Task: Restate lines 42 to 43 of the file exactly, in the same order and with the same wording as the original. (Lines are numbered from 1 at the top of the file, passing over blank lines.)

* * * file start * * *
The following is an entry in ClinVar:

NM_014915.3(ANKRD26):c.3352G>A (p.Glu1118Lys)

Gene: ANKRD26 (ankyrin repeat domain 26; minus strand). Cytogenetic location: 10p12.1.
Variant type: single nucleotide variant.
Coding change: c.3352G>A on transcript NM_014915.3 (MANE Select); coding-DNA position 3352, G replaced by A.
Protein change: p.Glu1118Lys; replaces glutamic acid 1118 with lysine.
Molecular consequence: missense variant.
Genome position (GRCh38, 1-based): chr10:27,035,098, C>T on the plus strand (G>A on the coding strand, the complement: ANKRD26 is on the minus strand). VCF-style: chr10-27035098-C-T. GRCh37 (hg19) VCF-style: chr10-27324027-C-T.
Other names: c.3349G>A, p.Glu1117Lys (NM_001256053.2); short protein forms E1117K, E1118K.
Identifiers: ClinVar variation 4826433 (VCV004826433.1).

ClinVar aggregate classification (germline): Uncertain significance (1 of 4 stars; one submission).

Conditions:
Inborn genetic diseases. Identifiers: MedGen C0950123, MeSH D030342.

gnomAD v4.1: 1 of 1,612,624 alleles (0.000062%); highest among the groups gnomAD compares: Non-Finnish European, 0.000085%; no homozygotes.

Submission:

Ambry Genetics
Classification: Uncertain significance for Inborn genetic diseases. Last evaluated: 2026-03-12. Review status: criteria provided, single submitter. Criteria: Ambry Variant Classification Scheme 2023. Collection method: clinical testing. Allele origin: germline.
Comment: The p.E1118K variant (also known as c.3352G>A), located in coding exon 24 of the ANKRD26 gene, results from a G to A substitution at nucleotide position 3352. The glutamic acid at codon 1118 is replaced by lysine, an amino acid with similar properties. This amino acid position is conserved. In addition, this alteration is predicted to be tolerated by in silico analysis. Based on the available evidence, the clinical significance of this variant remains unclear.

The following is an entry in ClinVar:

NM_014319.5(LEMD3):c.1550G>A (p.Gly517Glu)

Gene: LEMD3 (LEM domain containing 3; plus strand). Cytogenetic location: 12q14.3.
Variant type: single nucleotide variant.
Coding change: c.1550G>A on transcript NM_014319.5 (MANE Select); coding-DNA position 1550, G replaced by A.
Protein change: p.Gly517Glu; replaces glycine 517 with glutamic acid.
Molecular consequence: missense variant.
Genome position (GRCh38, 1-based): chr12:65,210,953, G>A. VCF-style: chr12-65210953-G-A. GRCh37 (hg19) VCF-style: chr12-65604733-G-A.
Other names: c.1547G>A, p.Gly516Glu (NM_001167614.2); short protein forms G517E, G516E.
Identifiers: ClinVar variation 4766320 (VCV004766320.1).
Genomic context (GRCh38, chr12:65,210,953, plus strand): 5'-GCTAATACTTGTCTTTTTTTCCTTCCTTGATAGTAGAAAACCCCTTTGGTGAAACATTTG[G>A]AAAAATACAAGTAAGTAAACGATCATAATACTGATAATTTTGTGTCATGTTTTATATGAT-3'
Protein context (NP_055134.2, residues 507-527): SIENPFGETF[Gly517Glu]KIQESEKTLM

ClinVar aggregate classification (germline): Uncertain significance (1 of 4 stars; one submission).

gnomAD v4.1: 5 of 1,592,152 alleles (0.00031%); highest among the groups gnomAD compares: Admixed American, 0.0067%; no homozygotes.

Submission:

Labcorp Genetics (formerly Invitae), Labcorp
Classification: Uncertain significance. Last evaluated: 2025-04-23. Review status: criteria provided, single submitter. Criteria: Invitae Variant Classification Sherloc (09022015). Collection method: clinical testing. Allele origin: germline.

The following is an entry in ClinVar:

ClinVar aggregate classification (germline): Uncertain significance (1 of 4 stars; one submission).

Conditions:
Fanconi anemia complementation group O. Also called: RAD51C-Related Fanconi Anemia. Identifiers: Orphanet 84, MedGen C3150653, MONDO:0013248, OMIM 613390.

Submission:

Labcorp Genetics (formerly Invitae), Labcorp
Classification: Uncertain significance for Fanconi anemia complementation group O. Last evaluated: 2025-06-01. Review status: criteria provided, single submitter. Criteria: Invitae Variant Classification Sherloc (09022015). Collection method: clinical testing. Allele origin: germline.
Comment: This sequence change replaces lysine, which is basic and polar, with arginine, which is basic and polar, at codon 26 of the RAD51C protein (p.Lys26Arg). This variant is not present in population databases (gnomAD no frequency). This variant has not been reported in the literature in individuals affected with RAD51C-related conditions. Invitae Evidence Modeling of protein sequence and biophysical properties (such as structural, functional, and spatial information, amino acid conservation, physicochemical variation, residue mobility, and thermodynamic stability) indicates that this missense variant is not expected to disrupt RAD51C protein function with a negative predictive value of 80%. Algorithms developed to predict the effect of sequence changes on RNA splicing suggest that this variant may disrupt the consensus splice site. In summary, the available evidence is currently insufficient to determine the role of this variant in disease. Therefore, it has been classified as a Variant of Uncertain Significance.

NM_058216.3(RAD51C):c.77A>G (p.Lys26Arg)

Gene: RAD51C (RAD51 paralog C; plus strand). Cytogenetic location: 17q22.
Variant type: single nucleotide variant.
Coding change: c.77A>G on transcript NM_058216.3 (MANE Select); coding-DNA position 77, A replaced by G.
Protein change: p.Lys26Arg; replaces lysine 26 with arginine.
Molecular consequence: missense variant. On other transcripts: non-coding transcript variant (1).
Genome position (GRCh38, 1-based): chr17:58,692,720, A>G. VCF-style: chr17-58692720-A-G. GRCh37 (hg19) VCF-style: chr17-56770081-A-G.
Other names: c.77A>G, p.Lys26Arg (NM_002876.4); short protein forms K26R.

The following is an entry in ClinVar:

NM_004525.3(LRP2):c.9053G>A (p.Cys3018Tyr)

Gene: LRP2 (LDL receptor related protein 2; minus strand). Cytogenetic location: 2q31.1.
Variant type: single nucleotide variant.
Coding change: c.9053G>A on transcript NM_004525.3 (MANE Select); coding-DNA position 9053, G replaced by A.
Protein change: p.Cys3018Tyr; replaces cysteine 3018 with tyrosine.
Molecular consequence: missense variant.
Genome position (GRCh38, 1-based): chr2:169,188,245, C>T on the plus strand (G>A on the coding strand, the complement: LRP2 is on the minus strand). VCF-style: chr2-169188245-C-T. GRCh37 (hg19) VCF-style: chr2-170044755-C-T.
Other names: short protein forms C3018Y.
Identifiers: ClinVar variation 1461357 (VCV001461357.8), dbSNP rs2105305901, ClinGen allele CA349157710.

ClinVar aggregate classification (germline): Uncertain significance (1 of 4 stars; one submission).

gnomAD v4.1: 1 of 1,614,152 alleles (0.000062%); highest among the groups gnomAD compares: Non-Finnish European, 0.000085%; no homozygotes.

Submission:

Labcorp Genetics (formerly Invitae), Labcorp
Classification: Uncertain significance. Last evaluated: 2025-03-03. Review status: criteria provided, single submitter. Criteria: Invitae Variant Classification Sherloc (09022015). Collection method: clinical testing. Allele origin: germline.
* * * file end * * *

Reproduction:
Classification: Uncertain significance for Fanconi anemia complementation group O. Last evaluated: 2025-06-01. Review status: criteria provided, single submitter. Criteria: Invitae Variant Classification Sherloc (09022015). Collection method: clinical testing. Allele origin: germline.
Comment: This sequence change replaces lysine, which is basic and polar, with arginine, which is basic and polar, at codon 26 of the RAD51C protein (p.Lys26Arg). This variant is not present in population databases (gnomAD no frequency). This variant has not been reported in the literature in individuals affected with RAD51C-related conditions. Invitae Evidence Modeling of protein sequence and biophysical properties (such as structural, functional, and spatial information, amino acid conservation, physicochemical variation, residue mobility, and thermodynamic stability) indicates that this missense variant is not expected to disrupt RAD51C protein function with a negative predictive value of 80%. Algorithms developed to predict the effect of sequence changes on RNA splicing suggest that this variant may disrupt the consensus splice site. In summary, the available evidence is currently insufficient to determine the role of this variant in disease. Therefore, it has been classified as a Variant of Uncertain Significance.